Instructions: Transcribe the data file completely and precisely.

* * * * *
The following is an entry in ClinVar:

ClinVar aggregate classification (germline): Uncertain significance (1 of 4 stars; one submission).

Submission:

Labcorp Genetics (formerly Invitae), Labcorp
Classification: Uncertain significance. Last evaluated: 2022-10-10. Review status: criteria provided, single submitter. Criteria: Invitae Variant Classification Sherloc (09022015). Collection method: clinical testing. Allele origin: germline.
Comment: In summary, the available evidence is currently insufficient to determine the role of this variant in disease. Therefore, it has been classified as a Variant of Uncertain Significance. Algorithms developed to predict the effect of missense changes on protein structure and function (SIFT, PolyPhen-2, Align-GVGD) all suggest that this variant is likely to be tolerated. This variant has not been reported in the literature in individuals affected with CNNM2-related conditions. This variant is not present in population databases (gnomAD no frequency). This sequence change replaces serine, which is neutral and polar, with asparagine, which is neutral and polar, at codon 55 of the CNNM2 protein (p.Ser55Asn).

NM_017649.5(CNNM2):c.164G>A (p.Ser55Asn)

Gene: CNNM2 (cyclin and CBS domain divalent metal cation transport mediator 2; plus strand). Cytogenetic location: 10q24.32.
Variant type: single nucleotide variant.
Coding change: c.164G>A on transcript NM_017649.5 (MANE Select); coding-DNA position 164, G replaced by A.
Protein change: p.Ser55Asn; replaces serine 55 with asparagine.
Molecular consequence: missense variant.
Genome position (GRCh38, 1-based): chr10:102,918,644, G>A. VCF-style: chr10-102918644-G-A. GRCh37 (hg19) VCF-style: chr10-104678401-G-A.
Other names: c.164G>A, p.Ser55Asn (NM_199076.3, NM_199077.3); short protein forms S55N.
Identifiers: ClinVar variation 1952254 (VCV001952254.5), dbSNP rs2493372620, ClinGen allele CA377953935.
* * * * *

The following is an entry in ClinVar:

ClinVar aggregate classification (germline): Uncertain significance (1 of 4 stars; one submission).

Submission:

Labcorp Genetics (formerly Invitae), Labcorp
Classification: Uncertain significance. Last evaluated: 2022-10-10. Review status: criteria provided, single submitter. Criteria: Invitae Variant Classification Sherloc (09022015). Collection method: clinical testing. Allele origin: germline.
Comment: In summary, the available evidence is currently insufficient to determine the role of this variant in disease. Therefore, it has been classified as a Variant of Uncertain Significance. Algorithms developed to predict the effect of missense changes on protein structure and function (SIFT, PolyPhen-2, Align-GVGD) all suggest that this variant is likely to be tolerated. This variant has not been reported in the literature in individuals affected with CNNM2-related conditions. This variant is not present in population databases (gnomAD no frequency). This sequence change replaces serine, which is neutral and polar, with asparagine, which is neutral and polar, at codon 55 of the CNNM2 protein (p.Ser55Asn).

NM_017649.5(CNNM2):c.164G>A (p.Ser55Asn)

Gene: CNNM2 (cyclin and CBS domain divalent metal cation transport mediator 2; plus strand). Cytogenetic location: 10q24.32.
Variant type: single nucleotide variant.
Coding change: c.164G>A on transcript NM_017649.5 (MANE Select); coding-DNA position 164, G replaced by A.
Protein change: p.Ser55Asn; replaces serine 55 with asparagine.
Molecular consequence: missense variant.
Genome position (GRCh38, 1-based): chr10:102,918,644, G>A. VCF-style: chr10-102918644-G-A. GRCh37 (hg19) VCF-style: chr10-104678401-G-A.
Other names: c.164G>A, p.Ser55Asn (NM_199076.3, NM_199077.3); short protein forms S55N.
Identifiers: ClinVar variation 1952254 (VCV001952254.5), dbSNP rs2493372620, ClinGen allele CA377953935.